WASHINGTON – The Justice Department bade Alberto Gonzales farewell Friday, with the attorney general’s aides expressing admiration for his humility, his efforts to protect children, and his push for a stronger legal framework to fight terrorism.
Months of hounding endured by the former Texas Supreme Court justice went mostly unmentioned. But he leaves office tarred by allegations that he lied to Congress about the firing of nine U.S. attorneys, turned the department into a partisan tool, and pushed claims of presidential authority too far.
“History’s judgment will be that Judge Gonzales has played a decisive part in making the country safer and stronger while protecting the constitutional rights of Americans,” said Steve Bradbury, the department’s chief legal counsel. “His support for our efforts has been solid and steady, just as his mild demeanor has been utterly unflappable under sometimes unbelievable and very public pressures and criticism.”
The program was titled “Farewell Celebration” and it was easy to imagine that critics – and some White House allies who had long viewed him as a political liability – were in fact celebrating his departure.
“You can see a lot of change in morale,” said one Justice Department tax lawyer, who asked not to be identified to avoid endangering his career.
Outside, dozens of demonstrators yelled such taunts as “Finally, justice at the Justice Department,” and chanted, “Na na na na, na na na na, hey, hey, hey, goodbye!”
Inside, more than 350 people crammed the department’s Great Hall as the first Hispanic attorney general gave his final speech, his voice straining as spoke of his “many wonderful memories” from his truncated tenure.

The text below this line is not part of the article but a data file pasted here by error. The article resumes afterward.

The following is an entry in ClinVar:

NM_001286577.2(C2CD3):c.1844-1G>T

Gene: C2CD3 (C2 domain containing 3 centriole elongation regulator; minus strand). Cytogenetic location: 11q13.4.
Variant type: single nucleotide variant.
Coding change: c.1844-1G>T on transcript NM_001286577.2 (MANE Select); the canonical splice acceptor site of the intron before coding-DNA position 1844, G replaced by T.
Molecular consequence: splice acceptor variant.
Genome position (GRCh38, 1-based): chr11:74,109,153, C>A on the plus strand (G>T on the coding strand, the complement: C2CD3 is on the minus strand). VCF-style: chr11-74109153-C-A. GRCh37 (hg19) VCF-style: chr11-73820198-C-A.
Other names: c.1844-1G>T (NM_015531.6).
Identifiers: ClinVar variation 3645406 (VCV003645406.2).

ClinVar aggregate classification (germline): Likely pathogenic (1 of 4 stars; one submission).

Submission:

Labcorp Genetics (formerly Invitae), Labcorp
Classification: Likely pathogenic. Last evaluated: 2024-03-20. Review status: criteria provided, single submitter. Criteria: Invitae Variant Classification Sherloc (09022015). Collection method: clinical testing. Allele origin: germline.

He thanked President Bush, who placed Gonzales in all his public posts, for the opportunities. And he noted that the attacks of Sept. 11, 2001, “came to define much of our work.” Within hours, Gonzales, who was White House counsel at the time, began the effort to broaden executive powers.
Those moves – expanding warrantless wiretaps; allowing indefinite detention of enemy fighters at Guantanamo Bay, Cuba; authorizing interrogation techniques that critics view as torture – have damaged him and the administration politically.
Gonzales said that based on what he’s heard in his daily intelligence briefings, serious threats persist. “As I depart, I wish – I wish that I could tell you that our work is done, that there are no threats. But I cannot,” he said. “Our enemy is resourceful and determined, and I will wonder and worry when I am gone what is being said in those briefings.”
A handful of top administration officials turned out for the ceremony, including Secretary of State Condoleezza Rice and Homeland Security Secretary Michael Chertoff.
Gonzales’ next move isn’t yet clear.
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